separated from you as far as the east is from the west, and so that you can face
death and see in that old enemy one that is now conquered and one which will be
conquered, and one which will be brought to an end because Jesus has conquered

Let us pray.

Our Lord and our God, we thank You for Your word,
we thank You for the truth of the death of Jesus Christ, and we ask now that You
would enable us to face death with the reality of Jesus’ victory over it, and
experience of it clearly in our hearts, and so to face it in faith and hope,
trusting in Your good news. In Jesus’ name, Amen.


A Guide to the Evening

The Covenant College Chorale
The Covenant College Chorale from our PCA college in Lookout Mountain, Georgia,
will sing at the Evening Worship tonight. Under the direction of Dr. Ken W.
Anderson, the Chorale will sing a variety of selections in the first part of the
service. Covenant College is where our own Jed Johnston is the RUF campus

The Call to Worship
Biblical worship is always a response to God’s gracious revelation of Himself to
His people. He takes the initiative to come to us in grace and seek us out,
before we ever respond to Him. Hence, all our worship services begin with a
scriptural “call to worship” (that is, the content of the “call” comes from
God’s own word quoted and pronounced by the minister). In this “call,” we are
reminded that God always takes the initiative. He always comes toward His people
first, in grace. Our worship is a reflexive response to His gracious call.

The Psalms, Hymns and Spiritual
All People That on Earth Do Dwell (Psalm 100)

One of the two best-known and well-loved psalms in our congregation is this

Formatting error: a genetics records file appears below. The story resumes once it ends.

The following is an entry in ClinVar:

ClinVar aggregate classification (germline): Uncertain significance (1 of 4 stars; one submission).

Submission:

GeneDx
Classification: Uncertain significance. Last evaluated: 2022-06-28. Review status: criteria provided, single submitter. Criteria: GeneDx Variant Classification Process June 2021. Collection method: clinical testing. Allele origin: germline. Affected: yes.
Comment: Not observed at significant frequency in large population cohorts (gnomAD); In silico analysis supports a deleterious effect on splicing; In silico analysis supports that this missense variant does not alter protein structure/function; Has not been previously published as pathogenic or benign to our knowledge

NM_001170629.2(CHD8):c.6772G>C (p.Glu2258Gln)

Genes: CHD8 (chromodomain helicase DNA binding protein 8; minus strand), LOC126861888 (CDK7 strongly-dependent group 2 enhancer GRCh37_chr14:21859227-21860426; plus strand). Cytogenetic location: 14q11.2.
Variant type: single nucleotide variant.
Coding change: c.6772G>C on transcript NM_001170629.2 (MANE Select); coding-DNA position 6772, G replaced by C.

setting of Psalm 100 (the other is Psalm 23, sung to “Crimond”) to the glorious
tune “Old One Hundredth.” There has probably not been a year in the
160-year-plus life of this church when this psalm and tune haven’t been sung.
The tune comes right out of Calvin’s Genevan Psalter and is still in use
in every nation where there is a Reformed church. The Book of Psalms is God’s
divinely inspired hymnbook, thus we always sing psalms along with scripturally
sound hymns in all our services.

Wondrous Love Is This

This is an old hymn, dating from the famous shaped-note songbook The
Southern Harmony
(1835). If you grew up in Dixie, you probably had
grandparents who sang songs (or at least remembered hearing songs) from that
hymnal. The tune is a simple, but haunting, folk tune. The focus of the hymn is
the love of God. There are but three stanzas, and they each center on very
simple, but profound themes. Basically, the song asks us to think about, or
rather, to be lost in the glory of the love of Christ. Then it brings home two
practical applications of that love: (1) the desire to exalt the Lord for that
love, and (2) the comforting truth that we’ll sing this song forever and never
tire of it.

Note especially that in the first
stanza we ponder: what kind of love would move Christ, the Lord Christ, to die
for me? Indeed, it is a wondrous love that moved our Lord to “bear the dreadful
curse” for our souls. These words point us to reflect upon the sheer
extravagance of God’s love and grace. His love is unexpected and overwhelming
and incomparable. And the more we ponder it spiritually, the more baffling and
comforting it is. This theme fits the evening’s sermon perfectly. We’ll sing
this in response to it.

The Sermon
Tonight, in our ongoing study of the Apostles’ Creed, we tackle the perplexing
phrase “he descended into hell?” Just what exactly does that mean?! For hundreds
of years the Apostles’ Creed has served as an instrument for instructing
Christians in the basics of biblical faith. We recite it often in our public
services. But what are we affirming in each of the phrases? How do these truths
relate to our daily lives? Since the first of January, we have been engaging in
a unique survey of this ancient confession of Christian belief.

The Benediction
The Lord’s Day is the “market day of the soul” and so it is fitting that it
should conclude for all those gathered in his house with a word of blessing from
God. Dr. Duncan’s traditional evening benediction is based upon Ephesians 6:23,
Hebrews 13:21, and Song of Solomon 2:17. It pronounces God’s saving peace on all
believers, and asks for God to add to it love and faith, based upon the person
and work of Jesus Christ, until that great day when we move “out of the shadows
and into the Reality.”

© 2019 First Presbyterian Church.